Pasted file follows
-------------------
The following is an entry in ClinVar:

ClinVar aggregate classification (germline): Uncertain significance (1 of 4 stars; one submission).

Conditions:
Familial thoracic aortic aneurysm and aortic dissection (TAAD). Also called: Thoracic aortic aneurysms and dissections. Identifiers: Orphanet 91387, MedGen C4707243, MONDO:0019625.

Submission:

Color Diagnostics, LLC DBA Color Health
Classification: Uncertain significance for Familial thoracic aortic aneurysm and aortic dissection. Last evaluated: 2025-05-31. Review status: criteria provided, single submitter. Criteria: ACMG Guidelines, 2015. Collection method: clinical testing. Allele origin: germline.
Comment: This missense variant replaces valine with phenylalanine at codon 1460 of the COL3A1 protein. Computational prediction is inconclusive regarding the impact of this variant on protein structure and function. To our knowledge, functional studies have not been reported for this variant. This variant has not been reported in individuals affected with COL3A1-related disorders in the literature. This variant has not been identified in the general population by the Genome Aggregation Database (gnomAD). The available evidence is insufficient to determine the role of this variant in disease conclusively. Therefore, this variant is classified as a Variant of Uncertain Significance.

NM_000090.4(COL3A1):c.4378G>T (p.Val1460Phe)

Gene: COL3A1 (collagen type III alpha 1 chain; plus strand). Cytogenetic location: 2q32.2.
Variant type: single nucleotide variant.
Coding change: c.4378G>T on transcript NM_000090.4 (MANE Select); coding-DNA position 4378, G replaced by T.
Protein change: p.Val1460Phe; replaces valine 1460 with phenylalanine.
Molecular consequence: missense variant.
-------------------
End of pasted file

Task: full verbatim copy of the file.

The following is an entry in ClinVar:

ClinVar aggregate classification (germline): Uncertain significance (1 of 4 stars; one submission).

Conditions:
Familial thoracic aortic aneurysm and aortic dissection (TAAD). Also called: Thoracic aortic aneurysms and dissections. Identifiers: Orphanet 91387, MedGen C4707243, MONDO:0019625.

Submission:

Color Diagnostics, LLC DBA Color Health
Classification: Uncertain significance for Familial thoracic aortic aneurysm and aortic dissection. Last evaluated: 2025-05-31. Review status: criteria provided, single submitter. Criteria: ACMG Guidelines, 2015. Collection method: clinical testing. Allele origin: germline.
Comment: This missense variant replaces valine with phenylalanine at codon 1460 of the COL3A1 protein. Computational prediction is inconclusive regarding the impact of this variant on protein structure and function. To our knowledge, functional studies have not been reported for this variant. This variant has not been reported in individuals affected with COL3A1-related disorders in the literature. This variant has not been identified in the general population by the Genome Aggregation Database (gnomAD). The available evidence is insufficient to determine the role of this variant in disease conclusively. Therefore, this variant is classified as a Variant of Uncertain Significance.

NM_000090.4(COL3A1):c.4378G>T (p.Val1460Phe)

Gene: COL3A1 (collagen type III alpha 1 chain; plus strand). Cytogenetic location: 2q32.2.
Variant type: single nucleotide variant.
Coding change: c.4378G>T on transcript NM_000090.4 (MANE Select); coding-DNA position 4378, G replaced by T.
Protein change: p.Val1460Phe; replaces valine 1460 with phenylalanine.
Molecular consequence: missense variant.